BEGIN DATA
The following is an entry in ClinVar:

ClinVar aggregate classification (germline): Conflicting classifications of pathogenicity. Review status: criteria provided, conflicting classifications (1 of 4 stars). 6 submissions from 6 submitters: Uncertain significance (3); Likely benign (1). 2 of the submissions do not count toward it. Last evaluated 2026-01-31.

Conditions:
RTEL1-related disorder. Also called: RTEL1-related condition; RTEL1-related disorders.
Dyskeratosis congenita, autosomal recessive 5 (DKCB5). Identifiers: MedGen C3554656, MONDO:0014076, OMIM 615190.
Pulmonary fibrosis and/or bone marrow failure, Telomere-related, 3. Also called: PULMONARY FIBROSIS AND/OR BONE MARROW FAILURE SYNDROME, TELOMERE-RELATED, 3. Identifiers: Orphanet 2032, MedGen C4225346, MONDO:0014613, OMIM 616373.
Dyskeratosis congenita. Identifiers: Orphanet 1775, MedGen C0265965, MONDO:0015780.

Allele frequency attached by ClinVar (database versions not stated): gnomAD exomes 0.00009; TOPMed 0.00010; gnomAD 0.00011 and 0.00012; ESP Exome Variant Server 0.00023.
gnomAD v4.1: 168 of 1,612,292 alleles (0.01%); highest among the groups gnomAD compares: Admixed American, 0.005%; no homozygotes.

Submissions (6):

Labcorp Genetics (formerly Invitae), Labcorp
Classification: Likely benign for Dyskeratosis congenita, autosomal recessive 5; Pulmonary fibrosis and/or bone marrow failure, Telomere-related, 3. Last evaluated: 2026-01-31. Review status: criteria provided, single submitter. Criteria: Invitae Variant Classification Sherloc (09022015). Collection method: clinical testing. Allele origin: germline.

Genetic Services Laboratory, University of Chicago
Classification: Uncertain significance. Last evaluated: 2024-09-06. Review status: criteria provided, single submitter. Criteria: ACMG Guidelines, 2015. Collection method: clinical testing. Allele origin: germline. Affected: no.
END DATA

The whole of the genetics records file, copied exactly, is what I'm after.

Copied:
The following is an entry in ClinVar:

ClinVar aggregate classification (germline): Conflicting classifications of pathogenicity. Review status: criteria provided, conflicting classifications (1 of 4 stars). 6 submissions from 6 submitters: Uncertain significance (3); Likely benign (1). 2 of the submissions do not count toward it. Last evaluated 2026-01-31.

Conditions:
RTEL1-related disorder. Also called: RTEL1-related condition; RTEL1-related disorders.
Dyskeratosis congenita, autosomal recessive 5 (DKCB5). Identifiers: MedGen C3554656, MONDO:0014076, OMIM 615190.
Pulmonary fibrosis and/or bone marrow failure, Telomere-related, 3. Also called: PULMONARY FIBROSIS AND/OR BONE MARROW FAILURE SYNDROME, TELOMERE-RELATED, 3. Identifiers: Orphanet 2032, MedGen C4225346, MONDO:0014613, OMIM 616373.
Dyskeratosis congenita. Identifiers: Orphanet 1775, MedGen C0265965, MONDO:0015780.

Allele frequency attached by ClinVar (database versions not stated): gnomAD exomes 0.00009; TOPMed 0.00010; gnomAD 0.00011 and 0.00012; ESP Exome Variant Server 0.00023.
gnomAD v4.1: 168 of 1,612,292 alleles (0.01%); highest among the groups gnomAD compares: Admixed American, 0.005%; no homozygotes.

Submissions (6):

Labcorp Genetics (formerly Invitae), Labcorp
Classification: Likely benign for Dyskeratosis congenita, autosomal recessive 5; Pulmonary fibrosis and/or bone marrow failure, Telomere-related, 3. Last evaluated: 2026-01-31. Review status: criteria provided, single submitter. Criteria: Invitae Variant Classification Sherloc (09022015). Collection method: clinical testing. Allele origin: germline.

Genetic Services Laboratory, University of Chicago
Classification: Uncertain significance. Last evaluated: 2024-09-06. Review status: criteria provided, single submitter. Criteria: ACMG Guidelines, 2015. Collection method: clinical testing. Allele origin: germline. Affected: no.